Are you a homeowner in Greenville, SC? Have you decided to sell your home in the real estate market or considering it? If so and you haven’t chosen a top Greenville Realtorcontact me and we can discuss your real estate needs and determine whether us working together would be beneficial or not.

About the Author: The above article “It’s wildfire season in the Upstate – are you ready?” was provided by Andrew Carper. Mr. Carper is a top Greenville Realtor who was born in Taylors, South Carolina and has grown up in this area his entire life.  He is a Realtor and Appraiser who has been studying Greenville Smart Home Features. Andrew is the founder of SearchGreenville and also a full-time professional Realtor with Elizabeth Carper Real Estate. Established in 1971, the Carper’s have helped many people buy and sell throughout the Greenville County area for years! If you are in the market to BUY or SELL a home and would like his expert advice, he can be reached via email at andrew@carperrealestate.com or by phone at 864-304-0040. Let’s connect!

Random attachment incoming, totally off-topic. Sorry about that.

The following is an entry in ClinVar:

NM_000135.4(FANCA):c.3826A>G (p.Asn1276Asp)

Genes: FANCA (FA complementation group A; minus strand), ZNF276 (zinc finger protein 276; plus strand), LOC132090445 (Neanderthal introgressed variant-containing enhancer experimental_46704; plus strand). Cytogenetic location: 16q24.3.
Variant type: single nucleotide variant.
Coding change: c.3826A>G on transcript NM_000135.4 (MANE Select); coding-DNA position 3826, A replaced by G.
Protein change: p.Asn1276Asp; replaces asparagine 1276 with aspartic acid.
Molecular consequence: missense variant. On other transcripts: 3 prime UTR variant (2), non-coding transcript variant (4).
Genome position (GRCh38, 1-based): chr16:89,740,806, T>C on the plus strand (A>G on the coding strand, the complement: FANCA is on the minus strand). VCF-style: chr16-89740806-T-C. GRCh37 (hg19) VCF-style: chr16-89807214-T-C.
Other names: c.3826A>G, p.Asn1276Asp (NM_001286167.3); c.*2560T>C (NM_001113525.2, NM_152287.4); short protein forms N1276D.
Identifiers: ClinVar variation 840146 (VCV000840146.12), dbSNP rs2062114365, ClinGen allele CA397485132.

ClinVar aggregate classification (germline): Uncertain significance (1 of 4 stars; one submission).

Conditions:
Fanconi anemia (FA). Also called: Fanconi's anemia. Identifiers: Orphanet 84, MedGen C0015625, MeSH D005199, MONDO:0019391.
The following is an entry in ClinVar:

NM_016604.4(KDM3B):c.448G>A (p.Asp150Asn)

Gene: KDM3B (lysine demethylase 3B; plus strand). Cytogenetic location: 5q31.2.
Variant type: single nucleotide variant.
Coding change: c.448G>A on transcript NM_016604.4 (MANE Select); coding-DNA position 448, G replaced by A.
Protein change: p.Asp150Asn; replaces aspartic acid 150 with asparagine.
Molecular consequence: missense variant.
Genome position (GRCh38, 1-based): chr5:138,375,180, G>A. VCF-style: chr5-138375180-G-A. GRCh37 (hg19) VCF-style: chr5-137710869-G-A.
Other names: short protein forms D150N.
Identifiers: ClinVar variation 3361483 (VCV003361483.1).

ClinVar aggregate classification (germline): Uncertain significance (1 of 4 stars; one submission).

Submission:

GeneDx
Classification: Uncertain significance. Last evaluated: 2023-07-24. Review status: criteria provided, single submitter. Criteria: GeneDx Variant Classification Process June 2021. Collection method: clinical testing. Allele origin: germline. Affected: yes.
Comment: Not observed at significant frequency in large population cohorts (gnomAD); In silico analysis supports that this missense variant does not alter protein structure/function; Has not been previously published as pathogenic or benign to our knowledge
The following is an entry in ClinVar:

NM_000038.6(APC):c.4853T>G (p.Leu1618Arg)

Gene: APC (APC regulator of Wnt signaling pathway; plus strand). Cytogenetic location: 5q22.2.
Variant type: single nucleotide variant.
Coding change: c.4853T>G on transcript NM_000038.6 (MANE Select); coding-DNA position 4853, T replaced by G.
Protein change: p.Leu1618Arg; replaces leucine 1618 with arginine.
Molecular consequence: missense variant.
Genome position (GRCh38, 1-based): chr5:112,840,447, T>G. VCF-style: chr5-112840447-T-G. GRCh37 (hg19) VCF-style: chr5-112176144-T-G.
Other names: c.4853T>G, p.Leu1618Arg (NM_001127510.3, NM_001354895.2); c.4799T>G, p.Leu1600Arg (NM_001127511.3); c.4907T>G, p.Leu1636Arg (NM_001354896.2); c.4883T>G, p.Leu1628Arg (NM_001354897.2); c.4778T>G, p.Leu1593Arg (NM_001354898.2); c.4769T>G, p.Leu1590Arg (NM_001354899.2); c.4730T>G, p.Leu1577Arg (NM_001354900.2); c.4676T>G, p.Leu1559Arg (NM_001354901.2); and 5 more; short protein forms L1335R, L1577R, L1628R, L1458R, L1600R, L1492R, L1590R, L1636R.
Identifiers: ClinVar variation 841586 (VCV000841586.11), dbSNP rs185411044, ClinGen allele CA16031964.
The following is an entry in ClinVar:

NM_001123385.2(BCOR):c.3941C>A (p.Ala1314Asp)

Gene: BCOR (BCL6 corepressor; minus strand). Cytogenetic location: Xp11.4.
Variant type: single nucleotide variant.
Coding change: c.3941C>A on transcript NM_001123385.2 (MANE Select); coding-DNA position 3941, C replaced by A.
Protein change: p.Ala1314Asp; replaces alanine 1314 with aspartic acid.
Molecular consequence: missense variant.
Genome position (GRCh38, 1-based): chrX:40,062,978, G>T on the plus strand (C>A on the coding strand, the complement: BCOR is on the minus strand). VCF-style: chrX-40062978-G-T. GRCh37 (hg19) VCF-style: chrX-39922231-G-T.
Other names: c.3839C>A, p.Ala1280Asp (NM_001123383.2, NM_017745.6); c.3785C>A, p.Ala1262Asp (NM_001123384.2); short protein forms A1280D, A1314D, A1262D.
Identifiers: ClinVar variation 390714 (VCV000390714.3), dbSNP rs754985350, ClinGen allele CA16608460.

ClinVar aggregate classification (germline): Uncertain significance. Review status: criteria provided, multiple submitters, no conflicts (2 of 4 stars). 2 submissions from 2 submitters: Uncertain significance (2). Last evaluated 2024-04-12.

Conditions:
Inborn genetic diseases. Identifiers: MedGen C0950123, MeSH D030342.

Are you thinking of selling your home? I am very good at breaking down the numbers for better marketing of YOUR home to sell quickly, and for more money. I have a real passion for helping folks buy and sell homes here in the great Palmetto State and would love to connect with you!

I help people buy and sell real estate in the following Greenville areas and neighborhoods: Greenville, Taylors, Greer, Travelers Rest, Pelham, Augusta Rd., Five Forks, Simpsonville, Welcome, and Mauldin. Other specialty areas include Spartanburg and the Duncan areas.

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Additional Links For Greenville Real Estate :

 

South Carolina Forestry Commission – Wildfire Season In The Upstate

3 Questions About Greenville Value-Boosting Home Characteristics – Greenville Real Estate

Greenville Real Estate Terms Explained – Wildfire Season In The Upstate

Green Features: Can They Help Sell A House? – Wildfire Season In The Upstate

High Tech Home Automation Upgrades – Wildfire Season In The Upstate

Vivint Smart Home Security – Greenville Smart Home Features

Buying A Greenville Condo With an FHA-Backed Loan – Greenville Real Esatte